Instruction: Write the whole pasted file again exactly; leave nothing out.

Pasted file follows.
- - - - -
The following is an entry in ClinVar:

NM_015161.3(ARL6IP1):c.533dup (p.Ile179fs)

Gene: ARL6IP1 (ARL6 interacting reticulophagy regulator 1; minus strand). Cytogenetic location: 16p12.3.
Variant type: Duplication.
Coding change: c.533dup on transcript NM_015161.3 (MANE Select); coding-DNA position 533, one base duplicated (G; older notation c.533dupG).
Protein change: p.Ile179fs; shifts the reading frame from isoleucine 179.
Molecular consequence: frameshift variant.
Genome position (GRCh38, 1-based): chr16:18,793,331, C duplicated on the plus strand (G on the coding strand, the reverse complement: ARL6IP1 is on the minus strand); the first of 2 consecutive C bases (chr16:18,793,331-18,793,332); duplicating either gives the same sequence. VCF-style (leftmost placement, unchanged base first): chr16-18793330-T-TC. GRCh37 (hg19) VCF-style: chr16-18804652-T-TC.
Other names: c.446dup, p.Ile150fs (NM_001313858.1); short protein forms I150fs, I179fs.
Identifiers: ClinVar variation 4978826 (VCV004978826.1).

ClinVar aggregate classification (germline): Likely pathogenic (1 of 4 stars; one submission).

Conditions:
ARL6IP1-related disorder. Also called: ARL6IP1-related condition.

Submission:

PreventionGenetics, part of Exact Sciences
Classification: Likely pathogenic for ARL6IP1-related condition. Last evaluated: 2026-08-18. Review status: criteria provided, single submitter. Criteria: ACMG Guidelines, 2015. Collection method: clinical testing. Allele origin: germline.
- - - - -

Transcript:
The following is an entry in ClinVar:

NM_015161.3(ARL6IP1):c.533dup (p.Ile179fs)

Gene: ARL6IP1 (ARL6 interacting reticulophagy regulator 1; minus strand). Cytogenetic location: 16p12.3.
Variant type: Duplication.
Coding change: c.533dup on transcript NM_015161.3 (MANE Select); coding-DNA position 533, one base duplicated (G; older notation c.533dupG).
Protein change: p.Ile179fs; shifts the reading frame from isoleucine 179.
Molecular consequence: frameshift variant.
Genome position (GRCh38, 1-based): chr16:18,793,331, C duplicated on the plus strand (G on the coding strand, the reverse complement: ARL6IP1 is on the minus strand); the first of 2 consecutive C bases (chr16:18,793,331-18,793,332); duplicating either gives the same sequence. VCF-style (leftmost placement, unchanged base first): chr16-18793330-T-TC. GRCh37 (hg19) VCF-style: chr16-18804652-T-TC.
Other names: c.446dup, p.Ile150fs (NM_001313858.1); short protein forms I150fs, I179fs.
Identifiers: ClinVar variation 4978826 (VCV004978826.1).

ClinVar aggregate classification (germline): Likely pathogenic (1 of 4 stars; one submission).

Conditions:
ARL6IP1-related disorder. Also called: ARL6IP1-related condition.

Submission:

PreventionGenetics, part of Exact Sciences
Classification: Likely pathogenic for ARL6IP1-related condition. Last evaluated: 2026-08-18. Review status: criteria provided, single submitter. Criteria: ACMG Guidelines, 2015. Collection method: clinical testing. Allele origin: germline.